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Use the present tense to express general truths, such as conclusions drawn by you or by others and atemporal facts including information about what the paper does or covers. Reserve the future tense for perspectives: what you will do in the coming months or years. Typically, most of your sentences will be in the past tense, some will be in the present tense, and very few, if any, will be in the future tense.
Work done We collected blood samples from. Groves et al. Consequently, astronomers decided to rename. Work reported Jankowsky reported a similar growth rate. In , Chu published an alternative method to. Observations The mice in Group A developed , on average, twice as much. The number of defects increased sharply. General truths Microbes in the human gut have a profound influence on. The Reynolds number provides a measure of. Smoking increases the risk of coronary heart disease. Atemporal facts This paper presents the results of.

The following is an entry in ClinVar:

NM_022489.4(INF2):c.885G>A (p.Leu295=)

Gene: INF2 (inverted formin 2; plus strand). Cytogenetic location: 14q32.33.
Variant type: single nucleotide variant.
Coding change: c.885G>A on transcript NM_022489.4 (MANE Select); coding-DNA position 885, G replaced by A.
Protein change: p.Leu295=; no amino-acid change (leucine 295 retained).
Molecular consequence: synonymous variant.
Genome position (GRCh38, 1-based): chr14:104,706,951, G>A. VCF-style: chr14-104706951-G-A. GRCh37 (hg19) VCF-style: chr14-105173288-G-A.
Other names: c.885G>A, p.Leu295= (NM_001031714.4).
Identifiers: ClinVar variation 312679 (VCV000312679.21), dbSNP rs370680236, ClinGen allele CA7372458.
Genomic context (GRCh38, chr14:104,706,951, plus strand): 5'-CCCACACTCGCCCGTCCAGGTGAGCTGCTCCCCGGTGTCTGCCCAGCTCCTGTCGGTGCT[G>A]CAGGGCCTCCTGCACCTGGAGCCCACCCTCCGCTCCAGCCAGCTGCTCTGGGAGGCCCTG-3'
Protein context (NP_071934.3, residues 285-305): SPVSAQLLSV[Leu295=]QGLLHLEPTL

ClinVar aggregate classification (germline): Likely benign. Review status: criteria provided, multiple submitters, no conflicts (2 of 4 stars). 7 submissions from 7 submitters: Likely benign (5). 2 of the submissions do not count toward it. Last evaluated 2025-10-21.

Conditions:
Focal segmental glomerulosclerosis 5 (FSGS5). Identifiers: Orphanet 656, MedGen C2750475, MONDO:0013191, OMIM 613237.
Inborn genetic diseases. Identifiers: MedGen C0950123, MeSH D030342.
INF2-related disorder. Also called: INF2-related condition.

Section 3. Behbood's paper provides a framework for. Perspectives In a follow-up experiment, we will study the role of. The influence of temperature will be the object of future research. Note the difference in scope between a statement in the past tense and the same statement in the present tense: "The temperature increased linearly over time" refers to a specific experiment, whereas "The temperature increases linearly over time" generalizes the experimental observation, suggesting that the temperature always increases linearly over time in such circumstances.
In complex sentences, you may have to combine two different tenses — for example, "In , Albert Einstein postulated that the speed of light is constant. In English, verbs can express an action in one of two voices.
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The active voice focuses on the agent: "John measured the temperature.